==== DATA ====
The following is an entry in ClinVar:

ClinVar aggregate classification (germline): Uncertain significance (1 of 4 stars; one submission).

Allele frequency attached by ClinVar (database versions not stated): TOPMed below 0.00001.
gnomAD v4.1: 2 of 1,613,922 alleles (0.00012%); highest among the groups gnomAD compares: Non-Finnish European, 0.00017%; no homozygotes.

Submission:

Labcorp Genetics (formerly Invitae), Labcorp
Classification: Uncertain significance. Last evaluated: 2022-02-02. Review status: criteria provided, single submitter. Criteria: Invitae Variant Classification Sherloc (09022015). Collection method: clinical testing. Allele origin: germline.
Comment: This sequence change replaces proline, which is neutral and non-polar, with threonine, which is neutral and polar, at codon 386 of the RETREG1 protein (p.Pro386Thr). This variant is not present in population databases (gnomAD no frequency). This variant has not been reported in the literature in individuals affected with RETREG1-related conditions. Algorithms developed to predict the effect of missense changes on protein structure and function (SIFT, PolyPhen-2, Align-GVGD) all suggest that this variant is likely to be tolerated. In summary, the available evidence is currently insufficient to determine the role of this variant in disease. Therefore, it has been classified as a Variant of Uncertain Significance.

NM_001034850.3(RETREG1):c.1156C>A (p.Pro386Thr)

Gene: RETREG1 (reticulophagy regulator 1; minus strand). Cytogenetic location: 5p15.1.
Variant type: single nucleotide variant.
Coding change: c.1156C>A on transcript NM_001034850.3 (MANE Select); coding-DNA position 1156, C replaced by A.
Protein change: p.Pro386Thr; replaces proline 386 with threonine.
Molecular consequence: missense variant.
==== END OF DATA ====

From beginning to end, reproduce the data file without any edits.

The following is an entry in ClinVar:

ClinVar aggregate classification (germline): Uncertain significance (1 of 4 stars; one submission).

Allele frequency attached by ClinVar (database versions not stated): TOPMed below 0.00001.
gnomAD v4.1: 2 of 1,613,922 alleles (0.00012%); highest among the groups gnomAD compares: Non-Finnish European, 0.00017%; no homozygotes.

Submission:

Labcorp Genetics (formerly Invitae), Labcorp
Classification: Uncertain significance. Last evaluated: 2022-02-02. Review status: criteria provided, single submitter. Criteria: Invitae Variant Classification Sherloc (09022015). Collection method: clinical testing. Allele origin: germline.
Comment: This sequence change replaces proline, which is neutral and non-polar, with threonine, which is neutral and polar, at codon 386 of the RETREG1 protein (p.Pro386Thr). This variant is not present in population databases (gnomAD no frequency). This variant has not been reported in the literature in individuals affected with RETREG1-related conditions. Algorithms developed to predict the effect of missense changes on protein structure and function (SIFT, PolyPhen-2, Align-GVGD) all suggest that this variant is likely to be tolerated. In summary, the available evidence is currently insufficient to determine the role of this variant in disease. Therefore, it has been classified as a Variant of Uncertain Significance.

NM_001034850.3(RETREG1):c.1156C>A (p.Pro386Thr)

Gene: RETREG1 (reticulophagy regulator 1; minus strand). Cytogenetic location: 5p15.1.
Variant type: single nucleotide variant.
Coding change: c.1156C>A on transcript NM_001034850.3 (MANE Select); coding-DNA position 1156, C replaced by A.
Protein change: p.Pro386Thr; replaces proline 386 with threonine.
Molecular consequence: missense variant.